Again, this is not to say that the Relaxed & Creative region doesn’t exist, but like the FC region, it would become more homogeneous and meaningful if limited to a smaller area, in this case the coastal states. This is not just a matter of bias, but also how these calculations are made. I’m no statistician but Utah, although in the periphery is clearly marked on the map above as part of this region even though it is slightly above average in extraversion, agreeableness, conscientiousness while slightly lower in openness. It seems to fit this region by virtue of low neuroticism alone. And half the country is low in neuroticism. Have a look for yourselves at the eight main states of this region, traits listed in the order extraversion, agreeableness, conscientiousness, neuroticism and openness,

Oregon          30.9, 59.1, 45.8, 39.5, 58.8

Washington   30.6, 55.8, 45.0, 36.9, 56.6

California       51.4, 49.0, 43.2, 39.1, 65.0

Arizona          50.6, 46.6, 58.4, 38.1, 54.7

Nevada          46.4, 31.8, 55.8, 44.0, 61.3

New Mexico    32.4, 45.4, 58.5, 51.6, 62.0

Idaho             40.7, 52.9, 44.5, 44.2, 44.7

Utah               55.8, 69.4, 54.5, 30.4, 47.7

As you can see, Oregon and Washington are virtually identical, while California fits fairly well, even though the state is now just above average in extraversion, possibly due to migration. This would make a region of low to average extraversion, average to high agreeableness, low conscientiousness, low neuroticism and high openness. There may of course exist other personality regions with interesting correlates too, but right now I’m going with what Rentfrow generated. If we map the modified FC and RC regions along with the original TU region on a map of social and economic conservatism and liberalism created by statistician Andrew Gelman we see how these states stick together pretty good,

Gelman

The Wicked Witch of the Northeast

When I saw how well this region fits into Gelman’s map I had a suspicion that Rentfrow got it right. But let’s check some correlates anyway. The biggest correlations are those of higher  median age and a larger female population. This is fairly easy to check since this region is practically identical to what the US Census Bureau defines as the Northeast Region. The personality version of the region has a core area consisting of Pennsylvania and Delaware in the south and every state further north up to Maine. Peripheral and less typical states are Maryland, Ohio, West Virginia and the more remotely located state of Texas. According to the Census 2010, their Northeast Region has the highest median age (39.2 years) and the lowest sex ratio (94.5 men per 100 women). The average of the core states is 95.0 and for the peripheral states it is 96.1, so that looks nice and concentric. In case you wonder about the populous states of New York and Texas, I haven’t weighted anything but their averages are 93.8 and 98.4 so that would confirm the pattern even more. As for median age, it’s a similar picture with a core average of exactly 40 years while and a peripheral average of 37.9 years.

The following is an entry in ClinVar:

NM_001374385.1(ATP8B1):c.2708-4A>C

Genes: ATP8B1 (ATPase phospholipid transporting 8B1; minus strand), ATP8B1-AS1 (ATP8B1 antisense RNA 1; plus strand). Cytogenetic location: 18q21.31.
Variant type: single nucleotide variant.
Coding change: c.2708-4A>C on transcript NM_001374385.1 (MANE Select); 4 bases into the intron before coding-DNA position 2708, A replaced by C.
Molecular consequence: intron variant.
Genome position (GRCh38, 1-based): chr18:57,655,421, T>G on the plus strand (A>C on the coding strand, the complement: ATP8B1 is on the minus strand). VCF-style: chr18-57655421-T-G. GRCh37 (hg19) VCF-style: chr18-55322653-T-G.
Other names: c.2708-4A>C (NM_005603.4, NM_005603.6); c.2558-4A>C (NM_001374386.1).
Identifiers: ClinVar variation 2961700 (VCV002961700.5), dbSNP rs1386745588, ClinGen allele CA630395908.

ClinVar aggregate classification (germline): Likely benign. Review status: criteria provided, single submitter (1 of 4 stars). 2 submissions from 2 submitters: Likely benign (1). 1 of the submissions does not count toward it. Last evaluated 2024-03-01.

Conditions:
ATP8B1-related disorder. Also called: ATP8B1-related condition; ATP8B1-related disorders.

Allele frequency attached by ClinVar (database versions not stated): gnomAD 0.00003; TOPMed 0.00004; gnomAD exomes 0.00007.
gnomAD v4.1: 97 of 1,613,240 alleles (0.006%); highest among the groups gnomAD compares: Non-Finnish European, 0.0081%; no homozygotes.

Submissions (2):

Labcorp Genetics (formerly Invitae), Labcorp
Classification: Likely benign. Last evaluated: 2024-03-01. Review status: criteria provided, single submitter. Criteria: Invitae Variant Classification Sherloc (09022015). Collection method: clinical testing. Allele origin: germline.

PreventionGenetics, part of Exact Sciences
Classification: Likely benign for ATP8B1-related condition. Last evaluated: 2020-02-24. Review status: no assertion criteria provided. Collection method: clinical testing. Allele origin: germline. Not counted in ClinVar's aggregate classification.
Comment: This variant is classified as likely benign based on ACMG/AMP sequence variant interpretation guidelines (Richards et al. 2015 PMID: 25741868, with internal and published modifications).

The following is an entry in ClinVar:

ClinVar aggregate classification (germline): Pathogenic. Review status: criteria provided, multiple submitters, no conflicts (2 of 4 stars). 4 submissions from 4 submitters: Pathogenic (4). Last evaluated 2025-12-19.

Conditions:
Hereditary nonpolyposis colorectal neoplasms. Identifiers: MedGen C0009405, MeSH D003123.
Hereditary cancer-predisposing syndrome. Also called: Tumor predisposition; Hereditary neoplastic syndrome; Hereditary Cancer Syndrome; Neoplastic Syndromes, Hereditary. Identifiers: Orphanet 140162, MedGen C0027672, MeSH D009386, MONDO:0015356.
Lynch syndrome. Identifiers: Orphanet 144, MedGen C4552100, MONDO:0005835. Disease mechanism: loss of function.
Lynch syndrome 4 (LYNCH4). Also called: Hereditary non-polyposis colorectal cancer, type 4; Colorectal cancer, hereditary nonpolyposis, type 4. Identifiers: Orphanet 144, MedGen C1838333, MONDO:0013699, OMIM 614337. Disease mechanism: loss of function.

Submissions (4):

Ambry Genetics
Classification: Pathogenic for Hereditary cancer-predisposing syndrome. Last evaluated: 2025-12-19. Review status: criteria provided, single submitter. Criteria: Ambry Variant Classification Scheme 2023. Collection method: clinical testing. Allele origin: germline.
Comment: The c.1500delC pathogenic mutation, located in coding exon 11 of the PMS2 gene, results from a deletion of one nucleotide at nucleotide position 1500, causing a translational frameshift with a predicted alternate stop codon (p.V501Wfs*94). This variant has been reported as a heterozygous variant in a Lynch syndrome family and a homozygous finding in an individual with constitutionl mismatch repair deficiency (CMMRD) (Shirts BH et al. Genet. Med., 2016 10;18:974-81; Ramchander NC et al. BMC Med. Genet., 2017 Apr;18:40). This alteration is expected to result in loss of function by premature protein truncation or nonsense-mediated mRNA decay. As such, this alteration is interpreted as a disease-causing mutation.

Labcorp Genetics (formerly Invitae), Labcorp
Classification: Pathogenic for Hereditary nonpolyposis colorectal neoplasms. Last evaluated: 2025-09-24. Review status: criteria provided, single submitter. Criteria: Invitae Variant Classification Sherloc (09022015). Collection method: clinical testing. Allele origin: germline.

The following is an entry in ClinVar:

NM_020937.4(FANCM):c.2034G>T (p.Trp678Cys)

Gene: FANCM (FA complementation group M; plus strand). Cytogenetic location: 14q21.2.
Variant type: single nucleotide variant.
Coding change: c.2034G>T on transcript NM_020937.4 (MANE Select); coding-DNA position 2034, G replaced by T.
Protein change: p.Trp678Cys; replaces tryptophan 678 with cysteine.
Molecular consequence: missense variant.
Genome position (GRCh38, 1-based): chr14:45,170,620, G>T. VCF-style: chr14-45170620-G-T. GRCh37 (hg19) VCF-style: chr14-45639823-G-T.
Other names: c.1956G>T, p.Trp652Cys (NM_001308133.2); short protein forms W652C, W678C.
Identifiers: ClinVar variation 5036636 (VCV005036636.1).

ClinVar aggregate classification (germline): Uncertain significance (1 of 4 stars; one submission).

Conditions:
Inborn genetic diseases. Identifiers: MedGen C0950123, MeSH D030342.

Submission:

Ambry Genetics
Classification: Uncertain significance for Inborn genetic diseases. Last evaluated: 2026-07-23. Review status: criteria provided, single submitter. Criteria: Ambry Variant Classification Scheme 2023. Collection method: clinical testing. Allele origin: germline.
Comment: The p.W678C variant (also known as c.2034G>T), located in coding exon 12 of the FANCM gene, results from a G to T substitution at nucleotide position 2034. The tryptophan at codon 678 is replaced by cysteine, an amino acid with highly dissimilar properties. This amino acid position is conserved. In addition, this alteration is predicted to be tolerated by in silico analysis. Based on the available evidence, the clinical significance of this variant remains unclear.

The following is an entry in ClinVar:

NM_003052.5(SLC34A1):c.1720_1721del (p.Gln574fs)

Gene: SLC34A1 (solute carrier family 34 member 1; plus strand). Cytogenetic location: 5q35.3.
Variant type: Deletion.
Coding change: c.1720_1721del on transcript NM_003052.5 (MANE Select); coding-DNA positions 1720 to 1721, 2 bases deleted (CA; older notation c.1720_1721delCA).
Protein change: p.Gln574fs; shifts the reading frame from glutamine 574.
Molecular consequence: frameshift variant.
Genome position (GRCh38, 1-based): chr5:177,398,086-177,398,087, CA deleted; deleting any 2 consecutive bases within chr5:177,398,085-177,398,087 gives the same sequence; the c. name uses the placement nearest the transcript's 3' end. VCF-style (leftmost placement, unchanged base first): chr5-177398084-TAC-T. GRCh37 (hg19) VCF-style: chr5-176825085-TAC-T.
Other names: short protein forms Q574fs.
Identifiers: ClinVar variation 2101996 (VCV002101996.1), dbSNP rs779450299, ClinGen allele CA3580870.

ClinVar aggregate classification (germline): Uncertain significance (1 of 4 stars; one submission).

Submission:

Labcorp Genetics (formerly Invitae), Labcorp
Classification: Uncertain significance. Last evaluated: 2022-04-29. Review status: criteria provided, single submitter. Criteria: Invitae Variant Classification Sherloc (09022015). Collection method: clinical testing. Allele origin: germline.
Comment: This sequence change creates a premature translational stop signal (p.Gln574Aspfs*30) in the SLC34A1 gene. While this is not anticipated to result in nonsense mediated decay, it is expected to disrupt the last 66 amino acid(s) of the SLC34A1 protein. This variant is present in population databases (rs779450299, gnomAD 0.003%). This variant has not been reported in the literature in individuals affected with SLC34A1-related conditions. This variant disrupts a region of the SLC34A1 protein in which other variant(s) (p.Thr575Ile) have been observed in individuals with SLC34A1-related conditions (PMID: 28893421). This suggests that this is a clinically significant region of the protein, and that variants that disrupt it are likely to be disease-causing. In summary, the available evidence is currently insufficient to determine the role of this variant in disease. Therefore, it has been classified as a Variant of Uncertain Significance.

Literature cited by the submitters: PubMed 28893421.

Finally, the last big correlate, political view, again I use Gallup’s record on how many identify as politically conservative rather than the presidential elections of 2004 and 2008 for the reasons I stated above. In the core states there is an average of 31.3 percent who think of themselves as politically conservative, well below the national average of 36.8, and equally important, below the average of 38.0 for the peripheral states.

Still, these correlates are pretty neutral. Violent crime is less flattering so maybe the zero correlation to this personality region is kept low by some tricky calculations as in the RC region? A quick look at the murder stats show that the core states have 3.9 murders per 100K people as compared to the periphery which has 4.7, identical to the national average. That’s the reverse of what we’d expect but it’s only one metric that varies over time so all in all, this region looks like it makes some sense. And there is no suspicion of bias.

All in All, a Brave Effort

While I’ve been whining a lot about the liberal bias in this study, I still think this is a bold step in the right direction. After all, all behavioral traits are highly heritable so research about these regions and their behavioral correlates can only be described as human biodiversity research. And we don’t see too much of that, unless it’s unintentional. It would have been nice if Rentfrow had shown how racial/ethnic groups differ since most of the samples had that information. Such differences could explain, at least to some degree, why we have these regions. When you see the high levels of neuroticism in the Northeast, it’s hard not to think of the Irish who are plenty in that region. It would also have been great if they had measured dark traits too – I mean, this is America we are talking about : )

But I’ll get back to the issue on how these regions came to be in a later post. Right now I just wanted to introduce them – and of course to show what they really look like : )